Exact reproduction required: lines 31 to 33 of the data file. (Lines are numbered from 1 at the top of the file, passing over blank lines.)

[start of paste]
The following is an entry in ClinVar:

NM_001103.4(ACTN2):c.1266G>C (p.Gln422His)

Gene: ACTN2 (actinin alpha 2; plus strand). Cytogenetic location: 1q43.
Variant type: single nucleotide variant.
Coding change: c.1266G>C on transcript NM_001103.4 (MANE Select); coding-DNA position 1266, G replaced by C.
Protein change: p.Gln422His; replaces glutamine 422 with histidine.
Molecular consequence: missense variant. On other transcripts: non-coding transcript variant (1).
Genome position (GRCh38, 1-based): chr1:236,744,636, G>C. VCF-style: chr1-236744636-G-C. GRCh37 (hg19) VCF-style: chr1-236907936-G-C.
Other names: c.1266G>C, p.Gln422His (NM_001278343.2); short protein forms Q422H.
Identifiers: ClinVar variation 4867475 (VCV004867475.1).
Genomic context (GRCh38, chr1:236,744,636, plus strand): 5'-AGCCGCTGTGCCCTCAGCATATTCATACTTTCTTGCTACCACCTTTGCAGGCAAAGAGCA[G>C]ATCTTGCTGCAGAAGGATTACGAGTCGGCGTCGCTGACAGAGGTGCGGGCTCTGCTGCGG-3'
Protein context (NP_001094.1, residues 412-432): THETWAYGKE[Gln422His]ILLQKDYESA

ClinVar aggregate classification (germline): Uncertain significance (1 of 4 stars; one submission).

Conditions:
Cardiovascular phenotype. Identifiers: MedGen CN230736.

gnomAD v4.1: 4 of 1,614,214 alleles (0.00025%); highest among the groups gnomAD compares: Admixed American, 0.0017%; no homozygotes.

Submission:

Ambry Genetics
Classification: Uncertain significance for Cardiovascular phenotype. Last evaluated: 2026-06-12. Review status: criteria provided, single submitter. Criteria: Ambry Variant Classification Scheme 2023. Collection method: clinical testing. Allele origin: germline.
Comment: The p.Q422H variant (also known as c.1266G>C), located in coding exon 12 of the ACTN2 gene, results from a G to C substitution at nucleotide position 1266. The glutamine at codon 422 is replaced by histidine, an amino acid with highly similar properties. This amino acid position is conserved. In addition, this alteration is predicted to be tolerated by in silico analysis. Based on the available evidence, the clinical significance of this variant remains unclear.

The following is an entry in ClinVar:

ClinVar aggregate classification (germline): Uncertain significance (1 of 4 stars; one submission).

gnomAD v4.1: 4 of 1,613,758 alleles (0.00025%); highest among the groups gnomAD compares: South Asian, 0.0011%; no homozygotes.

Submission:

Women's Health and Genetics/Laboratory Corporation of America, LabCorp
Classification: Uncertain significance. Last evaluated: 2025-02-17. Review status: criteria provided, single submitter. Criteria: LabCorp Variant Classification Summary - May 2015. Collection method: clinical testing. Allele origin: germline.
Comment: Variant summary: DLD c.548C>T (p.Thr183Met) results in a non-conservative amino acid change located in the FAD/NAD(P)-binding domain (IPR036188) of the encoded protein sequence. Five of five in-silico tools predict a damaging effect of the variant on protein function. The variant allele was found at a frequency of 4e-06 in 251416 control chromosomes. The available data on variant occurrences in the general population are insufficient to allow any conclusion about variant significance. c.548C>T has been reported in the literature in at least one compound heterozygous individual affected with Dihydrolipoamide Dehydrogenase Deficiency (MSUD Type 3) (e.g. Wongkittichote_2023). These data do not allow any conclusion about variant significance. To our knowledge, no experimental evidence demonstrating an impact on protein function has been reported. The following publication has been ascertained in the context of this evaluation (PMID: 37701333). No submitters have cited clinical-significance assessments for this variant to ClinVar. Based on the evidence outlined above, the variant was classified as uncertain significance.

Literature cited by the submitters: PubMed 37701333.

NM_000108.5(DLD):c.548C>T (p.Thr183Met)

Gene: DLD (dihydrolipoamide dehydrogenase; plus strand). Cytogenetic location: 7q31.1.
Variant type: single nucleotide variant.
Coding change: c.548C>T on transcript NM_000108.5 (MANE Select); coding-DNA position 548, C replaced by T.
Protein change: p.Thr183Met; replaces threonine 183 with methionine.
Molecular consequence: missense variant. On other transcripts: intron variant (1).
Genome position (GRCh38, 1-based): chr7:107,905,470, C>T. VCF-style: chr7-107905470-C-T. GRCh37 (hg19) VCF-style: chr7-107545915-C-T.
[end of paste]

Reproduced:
Variant type: single nucleotide variant.
Coding change: c.548C>T on transcript NM_000108.5 (MANE Select); coding-DNA position 548, C replaced by T.
Protein change: p.Thr183Met; replaces threonine 183 with methionine.